There’s a reason why they say a “dog is man’s best friend.” Any age is a good age to get a dog—it’s not a privilege reserved for young families. When you get older and retire, you’ll have tons of time available to take care of a dog; time which you may not have had when you were establishing yourself in your career and taking care of your family. Not only will a dog keep you company after your kids have left the house for university or started families of their own, but there are also many health benefits associated with getting a dog. Dogs lower your blood pressure, reduce your stress levels, and improve your overall happiness.
If you live in a senior living facility, make sure to check the policy regarding animals to see if you can have a pet before you adopt a dog. Even if you’re older, it’s not too late to share the rest of your life with a companion such as a dog. When choosing a dog, just make sure you select one that’s calmer, requires little maintenance, and that fits in with your lifestyle.
There are so many dogs available for adoption, even pure breeds, so before going to a breeder look at your local pet shelters for your next best friend. Whether you like small or big dogs, these seven breeds are great for seniors.
Don’t mistake these dogs for stuffed animals! Known as the “lion dog,” Shih Tzus are loyal and friendly, with easy-going demeanors. They’re the perfect lap dog and they’ll be sure to keep you warm. They also require very little exercise and even though they’re small, they make great guard dogs.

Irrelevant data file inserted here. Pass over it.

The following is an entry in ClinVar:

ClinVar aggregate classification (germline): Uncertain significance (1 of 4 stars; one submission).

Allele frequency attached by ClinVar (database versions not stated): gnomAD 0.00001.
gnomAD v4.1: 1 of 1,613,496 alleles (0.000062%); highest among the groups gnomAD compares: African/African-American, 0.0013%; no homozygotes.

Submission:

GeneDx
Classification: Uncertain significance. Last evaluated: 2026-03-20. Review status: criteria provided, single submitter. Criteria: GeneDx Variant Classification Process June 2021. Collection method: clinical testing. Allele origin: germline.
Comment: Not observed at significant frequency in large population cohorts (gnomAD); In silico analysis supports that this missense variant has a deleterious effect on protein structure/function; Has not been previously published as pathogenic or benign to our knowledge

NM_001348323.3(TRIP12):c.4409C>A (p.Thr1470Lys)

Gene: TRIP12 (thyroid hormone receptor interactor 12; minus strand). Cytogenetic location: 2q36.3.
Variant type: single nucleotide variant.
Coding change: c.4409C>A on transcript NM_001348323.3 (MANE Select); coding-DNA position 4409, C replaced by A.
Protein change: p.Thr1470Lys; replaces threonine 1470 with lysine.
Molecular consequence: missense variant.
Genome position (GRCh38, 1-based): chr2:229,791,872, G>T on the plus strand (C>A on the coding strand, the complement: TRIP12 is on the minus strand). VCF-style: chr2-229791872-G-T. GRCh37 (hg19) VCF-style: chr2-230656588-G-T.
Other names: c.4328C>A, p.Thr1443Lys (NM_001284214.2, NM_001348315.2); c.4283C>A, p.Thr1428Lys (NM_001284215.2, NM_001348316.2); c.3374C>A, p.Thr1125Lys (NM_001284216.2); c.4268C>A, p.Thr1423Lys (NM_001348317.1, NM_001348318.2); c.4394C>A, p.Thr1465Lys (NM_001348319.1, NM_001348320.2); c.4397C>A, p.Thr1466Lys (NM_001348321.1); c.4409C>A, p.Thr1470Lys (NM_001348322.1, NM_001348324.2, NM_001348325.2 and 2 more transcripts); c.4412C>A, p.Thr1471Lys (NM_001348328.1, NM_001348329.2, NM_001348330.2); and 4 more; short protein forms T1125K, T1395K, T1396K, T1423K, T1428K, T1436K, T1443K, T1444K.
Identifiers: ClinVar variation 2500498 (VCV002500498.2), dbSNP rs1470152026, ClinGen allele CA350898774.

This adorable cross between Poodles and Golden Retrievers is one of the most popular breeds and it’s not hard to see why—they’re super intelligent, loyal, and playful. If you’re looking for a dog to help keep you active, Goldendoodles are your dog.
These small, gentle dogs live an average of 13-16 years and they require little maintenance. They don’t need much exercise and they just require daily brushing.
How cute are Corgis? They’re stumpy bodies and huge ears are part of their charm. Although these dogs are small in size, they still are pretty active and they require frequent exercise. Make sure you have tons of toys for your Corgi. This crowd favorite will be sure to capture the attention of your grandchildren.
Do you love watching your favorite television programs on rerun while sinking into your couch with some snacks? Pugs will be your couch potato partner as they love cuddling and relaxing as much as you do. They also do well in apartments as they don’t need much space to run around.
West Highland Terrier
Westies may be small in stature, but they don’t lack personality. These quirky dogs are intelligent and loyal and they make great watchdogs. They also happen to be low-maintance—requiring little exercise, they don’t shed a lot, and they have small appetites for their size.
There’s no reason that you need to adopt or buy a purebred dog; there are so many mixed breed dogs for adoption. There are even small dogs for adoption. Mixed breed dogs also need love and they don’t have the same health issues as purebred dogs. When you get a dog from a shelter, they’re usually not puppies and they may not require training that young dogs may need. You won’t have to deal with the annoying (but still cute) puppy behaviors like chewing, nipping, and clawing. There are so many mixed breed shelter dogs that are looking for forever homes and you are giving these animals a second chance at life.